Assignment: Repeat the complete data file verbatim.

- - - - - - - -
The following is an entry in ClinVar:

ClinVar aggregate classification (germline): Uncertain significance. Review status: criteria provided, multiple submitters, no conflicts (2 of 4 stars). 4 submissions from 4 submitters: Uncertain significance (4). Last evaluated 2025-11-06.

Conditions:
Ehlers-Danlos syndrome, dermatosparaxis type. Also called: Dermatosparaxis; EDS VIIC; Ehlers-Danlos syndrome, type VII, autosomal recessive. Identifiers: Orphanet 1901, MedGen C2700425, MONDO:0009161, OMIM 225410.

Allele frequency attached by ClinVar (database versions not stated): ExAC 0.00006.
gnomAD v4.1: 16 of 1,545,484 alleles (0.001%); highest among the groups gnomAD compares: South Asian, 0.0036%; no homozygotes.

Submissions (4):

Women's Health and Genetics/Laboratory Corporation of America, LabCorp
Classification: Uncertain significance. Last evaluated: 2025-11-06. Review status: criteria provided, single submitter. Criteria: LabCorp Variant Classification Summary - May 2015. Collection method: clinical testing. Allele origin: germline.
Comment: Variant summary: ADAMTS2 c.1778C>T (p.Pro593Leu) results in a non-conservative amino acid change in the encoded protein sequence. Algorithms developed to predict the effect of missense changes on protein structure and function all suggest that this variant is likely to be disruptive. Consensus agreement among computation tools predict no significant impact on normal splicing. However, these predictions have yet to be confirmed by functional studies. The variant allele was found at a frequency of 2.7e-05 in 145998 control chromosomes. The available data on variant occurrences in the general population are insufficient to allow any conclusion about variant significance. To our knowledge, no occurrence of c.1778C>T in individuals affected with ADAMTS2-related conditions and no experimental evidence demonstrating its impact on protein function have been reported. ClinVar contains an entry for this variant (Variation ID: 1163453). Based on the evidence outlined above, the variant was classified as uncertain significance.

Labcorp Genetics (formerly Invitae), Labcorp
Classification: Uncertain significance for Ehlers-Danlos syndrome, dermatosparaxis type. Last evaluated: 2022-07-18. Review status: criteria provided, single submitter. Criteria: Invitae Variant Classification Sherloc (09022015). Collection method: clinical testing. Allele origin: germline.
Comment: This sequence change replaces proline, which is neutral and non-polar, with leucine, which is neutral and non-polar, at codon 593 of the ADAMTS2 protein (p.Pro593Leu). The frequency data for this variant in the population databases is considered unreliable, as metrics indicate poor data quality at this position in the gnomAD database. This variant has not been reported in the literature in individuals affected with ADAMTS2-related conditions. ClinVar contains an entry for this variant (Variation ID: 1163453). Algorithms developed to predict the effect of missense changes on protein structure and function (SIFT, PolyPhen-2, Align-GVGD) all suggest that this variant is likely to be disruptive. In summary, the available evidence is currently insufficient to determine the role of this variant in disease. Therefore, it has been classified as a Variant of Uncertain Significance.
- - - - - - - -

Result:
The following is an entry in ClinVar:

ClinVar aggregate classification (germline): Uncertain significance. Review status: criteria provided, multiple submitters, no conflicts (2 of 4 stars). 4 submissions from 4 submitters: Uncertain significance (4). Last evaluated 2025-11-06.

Conditions:
Ehlers-Danlos syndrome, dermatosparaxis type. Also called: Dermatosparaxis; EDS VIIC; Ehlers-Danlos syndrome, type VII, autosomal recessive. Identifiers: Orphanet 1901, MedGen C2700425, MONDO:0009161, OMIM 225410.

Allele frequency attached by ClinVar (database versions not stated): ExAC 0.00006.
gnomAD v4.1: 16 of 1,545,484 alleles (0.001%); highest among the groups gnomAD compares: South Asian, 0.0036%; no homozygotes.

Submissions (4):

Women's Health and Genetics/Laboratory Corporation of America, LabCorp
Classification: Uncertain significance. Last evaluated: 2025-11-06. Review status: criteria provided, single submitter. Criteria: LabCorp Variant Classification Summary - May 2015. Collection method: clinical testing. Allele origin: germline.
Comment: Variant summary: ADAMTS2 c.1778C>T (p.Pro593Leu) results in a non-conservative amino acid change in the encoded protein sequence. Algorithms developed to predict the effect of missense changes on protein structure and function all suggest that this variant is likely to be disruptive. Consensus agreement among computation tools predict no significant impact on normal splicing. However, these predictions have yet to be confirmed by functional studies. The variant allele was found at a frequency of 2.7e-05 in 145998 control chromosomes. The available data on variant occurrences in the general population are insufficient to allow any conclusion about variant significance. To our knowledge, no occurrence of c.1778C>T in individuals affected with ADAMTS2-related conditions and no experimental evidence demonstrating its impact on protein function have been reported. ClinVar contains an entry for this variant (Variation ID: 1163453). Based on the evidence outlined above, the variant was classified as uncertain significance.

Labcorp Genetics (formerly Invitae), Labcorp
Classification: Uncertain significance for Ehlers-Danlos syndrome, dermatosparaxis type. Last evaluated: 2022-07-18. Review status: criteria provided, single submitter. Criteria: Invitae Variant Classification Sherloc (09022015). Collection method: clinical testing. Allele origin: germline.
Comment: This sequence change replaces proline, which is neutral and non-polar, with leucine, which is neutral and non-polar, at codon 593 of the ADAMTS2 protein (p.Pro593Leu). The frequency data for this variant in the population databases is considered unreliable, as metrics indicate poor data quality at this position in the gnomAD database. This variant has not been reported in the literature in individuals affected with ADAMTS2-related conditions. ClinVar contains an entry for this variant (Variation ID: 1163453). Algorithms developed to predict the effect of missense changes on protein structure and function (SIFT, PolyPhen-2, Align-GVGD) all suggest that this variant is likely to be disruptive. In summary, the available evidence is currently insufficient to determine the role of this variant in disease. Therefore, it has been classified as a Variant of Uncertain Significance.